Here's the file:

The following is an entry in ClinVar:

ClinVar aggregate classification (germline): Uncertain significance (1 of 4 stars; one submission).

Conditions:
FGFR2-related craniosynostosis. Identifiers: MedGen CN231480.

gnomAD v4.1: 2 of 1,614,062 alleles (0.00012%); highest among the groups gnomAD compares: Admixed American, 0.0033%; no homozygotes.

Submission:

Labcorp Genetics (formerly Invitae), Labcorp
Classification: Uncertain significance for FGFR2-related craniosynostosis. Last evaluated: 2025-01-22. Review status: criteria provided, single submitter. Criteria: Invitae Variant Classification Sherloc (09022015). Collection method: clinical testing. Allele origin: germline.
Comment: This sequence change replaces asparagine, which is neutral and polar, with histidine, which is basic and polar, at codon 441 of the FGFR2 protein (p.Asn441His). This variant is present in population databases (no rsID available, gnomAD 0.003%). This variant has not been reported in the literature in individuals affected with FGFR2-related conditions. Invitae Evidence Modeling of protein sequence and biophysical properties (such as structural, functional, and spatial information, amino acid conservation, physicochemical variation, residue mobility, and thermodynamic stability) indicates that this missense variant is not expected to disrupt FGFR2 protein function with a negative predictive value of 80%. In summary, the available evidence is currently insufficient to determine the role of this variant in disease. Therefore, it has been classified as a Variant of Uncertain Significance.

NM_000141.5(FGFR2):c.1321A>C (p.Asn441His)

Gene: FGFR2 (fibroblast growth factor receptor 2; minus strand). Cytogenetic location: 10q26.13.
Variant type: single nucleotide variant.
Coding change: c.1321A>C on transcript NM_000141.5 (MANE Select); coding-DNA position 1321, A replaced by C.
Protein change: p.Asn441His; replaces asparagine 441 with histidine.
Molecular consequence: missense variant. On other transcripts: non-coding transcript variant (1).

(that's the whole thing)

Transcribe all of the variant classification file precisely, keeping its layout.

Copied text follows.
The following is an entry in ClinVar:

ClinVar aggregate classification (germline): Uncertain significance (1 of 4 stars; one submission).

Conditions:
FGFR2-related craniosynostosis. Identifiers: MedGen CN231480.

gnomAD v4.1: 2 of 1,614,062 alleles (0.00012%); highest among the groups gnomAD compares: Admixed American, 0.0033%; no homozygotes.

Submission:

Labcorp Genetics (formerly Invitae), Labcorp
Classification: Uncertain significance for FGFR2-related craniosynostosis. Last evaluated: 2025-01-22. Review status: criteria provided, single submitter. Criteria: Invitae Variant Classification Sherloc (09022015). Collection method: clinical testing. Allele origin: germline.
Comment: This sequence change replaces asparagine, which is neutral and polar, with histidine, which is basic and polar, at codon 441 of the FGFR2 protein (p.Asn441His). This variant is present in population databases (no rsID available, gnomAD 0.003%). This variant has not been reported in the literature in individuals affected with FGFR2-related conditions. Invitae Evidence Modeling of protein sequence and biophysical properties (such as structural, functional, and spatial information, amino acid conservation, physicochemical variation, residue mobility, and thermodynamic stability) indicates that this missense variant is not expected to disrupt FGFR2 protein function with a negative predictive value of 80%. In summary, the available evidence is currently insufficient to determine the role of this variant in disease. Therefore, it has been classified as a Variant of Uncertain Significance.

NM_000141.5(FGFR2):c.1321A>C (p.Asn441His)

Gene: FGFR2 (fibroblast growth factor receptor 2; minus strand). Cytogenetic location: 10q26.13.
Variant type: single nucleotide variant.
Coding change: c.1321A>C on transcript NM_000141.5 (MANE Select); coding-DNA position 1321, A replaced by C.
Protein change: p.Asn441His; replaces asparagine 441 with histidine.
Molecular consequence: missense variant. On other transcripts: non-coding transcript variant (1).